My inspiration for this article was that the Free Software Foundation is reviewing the High Priority Projects list. Briefly put, the goal of the list is to achieve more freedom in computing for everybody, focusing in projects with the broadest possible influence.
To learn more about the project and find out how to send your input, read the announcement on reviewing the High Priority Projects list.
In this article, I won’t be covering any projects that would really affect the majority of computer users. Instead, I will talk about some areas which are important for graphic artists, including those who are working with non-digital formats as well.
Support for color managed documents
There are two main aspects to color management: color management in documents and color management for monitors. Ideally, you want them both set up properly. Unfortunately, both of the areas are lacking in Linux.
Many of the applications support CMYK color profiles only partially, or do not support them at all. Being able to work in true CMYK with a specific color profile is crucial if you need to send your work to a professional printing service.
The lack of pretty much any kind of CMYK export from Inkscape is the breaking point for me. It is also the main reason I still work with proprietary software under a virtualized environment. I acknowledge there are some ways to product a CMYK color managed document in Scribus and have even done this a few times, but it isn’t a perfect workflow.
As far as I’ve understood, calibrating monitors and using ICC profiles for them and making software use them as well isn’t unproblematic either. However, I don’t understand these issues enough to weigh in; other online resources cover these topics better.
Close the gap to commercial software
As Inkscape, Scribus, GIMP and other projects prove, great free software for artists exists. However, there is still gaps to commercial software here and there. These gaps need to be closed in order to get more professional artists consider free and open source alternatives to the proprietary software they are currently using.
One of the aspects is making free software look and feel more familiar to people who use proprietary software. While I don’t think this should be the main goal, it’s one that would help people migrate the most.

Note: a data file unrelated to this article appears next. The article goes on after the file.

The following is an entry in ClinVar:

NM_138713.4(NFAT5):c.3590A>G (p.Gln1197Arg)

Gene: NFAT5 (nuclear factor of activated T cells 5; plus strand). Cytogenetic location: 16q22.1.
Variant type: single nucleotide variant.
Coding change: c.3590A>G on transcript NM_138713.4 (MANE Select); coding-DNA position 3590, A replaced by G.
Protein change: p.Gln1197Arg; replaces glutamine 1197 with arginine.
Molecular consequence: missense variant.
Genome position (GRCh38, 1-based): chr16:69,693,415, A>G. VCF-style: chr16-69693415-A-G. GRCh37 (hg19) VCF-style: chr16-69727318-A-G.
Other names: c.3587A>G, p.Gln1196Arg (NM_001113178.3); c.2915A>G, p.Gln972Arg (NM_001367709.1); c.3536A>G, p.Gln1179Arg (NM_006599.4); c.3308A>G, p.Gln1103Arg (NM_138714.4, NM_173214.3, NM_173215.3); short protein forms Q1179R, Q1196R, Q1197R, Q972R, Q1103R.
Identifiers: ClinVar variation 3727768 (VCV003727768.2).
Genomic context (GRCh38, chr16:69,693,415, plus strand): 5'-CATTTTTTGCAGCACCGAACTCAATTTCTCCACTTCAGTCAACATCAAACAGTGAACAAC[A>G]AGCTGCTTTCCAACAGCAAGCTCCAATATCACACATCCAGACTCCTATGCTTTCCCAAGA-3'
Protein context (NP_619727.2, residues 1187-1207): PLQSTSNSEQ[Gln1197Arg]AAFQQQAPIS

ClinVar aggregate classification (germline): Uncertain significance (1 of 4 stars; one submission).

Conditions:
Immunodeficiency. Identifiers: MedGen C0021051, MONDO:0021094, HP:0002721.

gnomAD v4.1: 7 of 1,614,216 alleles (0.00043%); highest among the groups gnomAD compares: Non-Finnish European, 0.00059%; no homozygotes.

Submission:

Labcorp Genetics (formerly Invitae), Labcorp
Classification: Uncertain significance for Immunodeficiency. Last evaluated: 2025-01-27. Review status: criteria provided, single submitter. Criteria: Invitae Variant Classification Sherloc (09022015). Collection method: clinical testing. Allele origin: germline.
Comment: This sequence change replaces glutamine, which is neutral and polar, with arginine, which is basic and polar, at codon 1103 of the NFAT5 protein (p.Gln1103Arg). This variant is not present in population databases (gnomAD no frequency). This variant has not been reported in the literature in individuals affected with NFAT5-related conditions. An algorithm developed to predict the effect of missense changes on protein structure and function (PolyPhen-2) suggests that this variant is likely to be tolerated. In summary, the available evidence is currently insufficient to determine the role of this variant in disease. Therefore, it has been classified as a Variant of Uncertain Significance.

The Shimmer project started the Huego project to help this goal. Unfortunately, due to lack of time, it has been quiet after the first commits. As always, contributions are welcome! On another, more positive note, Martin Owens has created a set of Photoshop Tweaks for Gimp which you can start using right now.
Today, Inkscape is already a very important part of my workflow already; the only case when I won’t even think about using it is if I need to create a rather complex CMYK document. Even in the smaller CMYK works I prefer it in the drafting phase, because I can get my ideas out of the system so much faster with it.
As I said before, great free and open source software exists already and there are some software and hardware for color management. Now we simply need to make the software even better, to support the features artists need in their daily work and to give them the option to stop using proprietary software.
This will undoubtedly require both artists and developers to be interested enough to actually overcome the obstacles in the way and most importantly, work together. A masterfully built up software is useless if the artists don’t think it’s intuitive to use – in the same way as an idea of a great software in a head of an artist is if it’s not implemented in reality.
If you would like to shift your workflow towards free and open source software, but can’t because there isn’t an application avaialble – keep shouting out and support the developers who work hard to create more great software.
If you are a developer, keep on working what you think is important, and maybe we will some day have software that can help more people to switch to non-proprietary alternatives.